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Re: st: regression with dependent variable ranging from 0 to 1

From   "Austin Nichols" <>
Subject   Re: st: regression with dependent variable ranging from 0 to 1
Date   Tue, 30 Dec 2008 14:42:58 -0500

Andrea Rispoli <>:
It looks like you have computed a normalized Herfindahl index since
the traditional index ranges from 1/N to 1, not zero to one.  So your
variable will be zero if there are 2 firms with equal shares or 50
firms with equal shares, though these are not analogous cases in terms
of Cournot oligopoly output.  If these are actually firms in markets,
however, you will generically not get any actual zeros.

It looks like many of your observations are at least very close to
zero, since the mean is so much smaller than the standard deviation,
so I am guessing the outcome is very skewed.  If you want to stick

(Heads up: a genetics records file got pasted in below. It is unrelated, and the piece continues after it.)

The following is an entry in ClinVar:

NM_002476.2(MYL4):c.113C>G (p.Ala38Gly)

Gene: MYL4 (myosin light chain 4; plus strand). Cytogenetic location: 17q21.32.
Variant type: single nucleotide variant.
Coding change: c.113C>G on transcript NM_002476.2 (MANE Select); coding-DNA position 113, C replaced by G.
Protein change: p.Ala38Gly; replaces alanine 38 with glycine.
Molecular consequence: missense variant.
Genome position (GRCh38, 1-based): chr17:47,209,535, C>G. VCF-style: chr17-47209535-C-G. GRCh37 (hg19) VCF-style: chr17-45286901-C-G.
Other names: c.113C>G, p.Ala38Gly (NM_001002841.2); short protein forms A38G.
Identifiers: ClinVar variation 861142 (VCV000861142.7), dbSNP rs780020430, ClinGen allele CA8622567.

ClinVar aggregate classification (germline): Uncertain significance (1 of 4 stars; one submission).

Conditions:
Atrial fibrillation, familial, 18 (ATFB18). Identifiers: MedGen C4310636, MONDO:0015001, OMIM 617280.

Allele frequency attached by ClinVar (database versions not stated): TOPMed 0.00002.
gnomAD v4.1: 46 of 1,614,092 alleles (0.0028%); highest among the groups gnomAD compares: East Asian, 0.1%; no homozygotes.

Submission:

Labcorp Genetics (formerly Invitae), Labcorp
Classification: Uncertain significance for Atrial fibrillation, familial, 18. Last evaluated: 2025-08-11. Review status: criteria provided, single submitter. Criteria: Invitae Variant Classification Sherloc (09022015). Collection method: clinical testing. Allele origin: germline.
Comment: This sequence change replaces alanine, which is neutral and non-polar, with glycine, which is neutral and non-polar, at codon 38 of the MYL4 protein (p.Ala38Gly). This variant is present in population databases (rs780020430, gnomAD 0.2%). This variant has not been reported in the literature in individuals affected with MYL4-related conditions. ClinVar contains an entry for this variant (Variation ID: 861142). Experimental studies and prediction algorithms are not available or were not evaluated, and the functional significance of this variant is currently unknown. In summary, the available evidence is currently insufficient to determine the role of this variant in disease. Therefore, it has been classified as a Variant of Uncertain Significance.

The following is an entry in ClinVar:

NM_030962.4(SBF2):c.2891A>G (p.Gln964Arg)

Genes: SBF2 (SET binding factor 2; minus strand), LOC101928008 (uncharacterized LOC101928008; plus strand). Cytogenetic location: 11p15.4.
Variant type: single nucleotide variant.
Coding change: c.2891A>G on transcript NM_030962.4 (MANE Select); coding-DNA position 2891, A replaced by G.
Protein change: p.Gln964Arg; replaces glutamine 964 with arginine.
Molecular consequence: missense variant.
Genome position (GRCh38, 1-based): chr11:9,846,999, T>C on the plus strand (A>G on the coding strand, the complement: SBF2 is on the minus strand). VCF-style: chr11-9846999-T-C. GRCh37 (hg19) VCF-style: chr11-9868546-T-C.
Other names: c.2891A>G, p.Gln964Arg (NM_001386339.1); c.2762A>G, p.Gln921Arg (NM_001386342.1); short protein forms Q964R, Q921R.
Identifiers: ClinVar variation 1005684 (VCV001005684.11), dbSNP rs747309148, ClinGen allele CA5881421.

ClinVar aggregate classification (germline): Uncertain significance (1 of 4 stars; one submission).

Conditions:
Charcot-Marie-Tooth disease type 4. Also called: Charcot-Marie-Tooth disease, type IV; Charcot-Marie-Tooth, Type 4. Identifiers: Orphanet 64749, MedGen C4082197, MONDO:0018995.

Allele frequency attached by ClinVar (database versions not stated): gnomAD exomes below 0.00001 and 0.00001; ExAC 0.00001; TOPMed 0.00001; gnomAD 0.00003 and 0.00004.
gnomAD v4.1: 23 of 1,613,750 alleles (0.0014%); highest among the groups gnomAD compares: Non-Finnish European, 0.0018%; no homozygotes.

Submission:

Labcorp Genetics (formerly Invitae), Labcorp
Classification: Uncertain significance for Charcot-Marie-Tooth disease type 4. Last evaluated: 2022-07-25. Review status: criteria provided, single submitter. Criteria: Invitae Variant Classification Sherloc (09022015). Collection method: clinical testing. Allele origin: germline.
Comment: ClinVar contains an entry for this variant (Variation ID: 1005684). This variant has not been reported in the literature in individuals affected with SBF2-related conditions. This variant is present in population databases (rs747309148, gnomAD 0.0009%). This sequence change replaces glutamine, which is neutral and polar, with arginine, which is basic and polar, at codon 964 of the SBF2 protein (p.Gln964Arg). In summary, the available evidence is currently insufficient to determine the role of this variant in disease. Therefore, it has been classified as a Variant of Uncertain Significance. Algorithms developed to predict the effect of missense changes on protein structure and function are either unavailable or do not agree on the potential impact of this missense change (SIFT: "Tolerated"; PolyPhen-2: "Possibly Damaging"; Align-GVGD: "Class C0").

with your normalized index you may want to model the expected index as
exp(Xb) using a log link in -glm- or the -poisson- command.

Given you have 213,620 obs I am guessing these are individual firms,
not markets, so many obs share the same value of H, since they are in
the same market, which means you should certainly cluster on market if
you stick with the data you have.  But note that the normalized H (sum
of squared shares less 1/N, over 1-1/N) is the sample variance of
shares, so you are estimating a variance of individual outcomes within
a market, and you might be better off with some kind of mixed model
using the raw shares rather than the H construct.

On Tue, Dec 30, 2008 at 2:16 PM, Maarten buis <> wrote:
> --- Andrea Rispoli <> wrote:
>> It is an Herfindahl index of concentration, it ranges from 0 to 1 (in
>> principle) : in my specific case:
>> Variable |       Obs        Mean    Std. Dev.       Min        Max
> -------------+--------------------------------------------------------
>>  H         |    213620    .0190621    .0920916          0   .6477536
> How many zeros do you have? ( type in Stata: -count if H == float(0)- )
> Even though it is possible for a fractional logit to model a dependent
> variable that includes zero (and one), if there are too many of these,
> then that might indicate that these zeros occur due to a separate
> process and need to be modeled separately.
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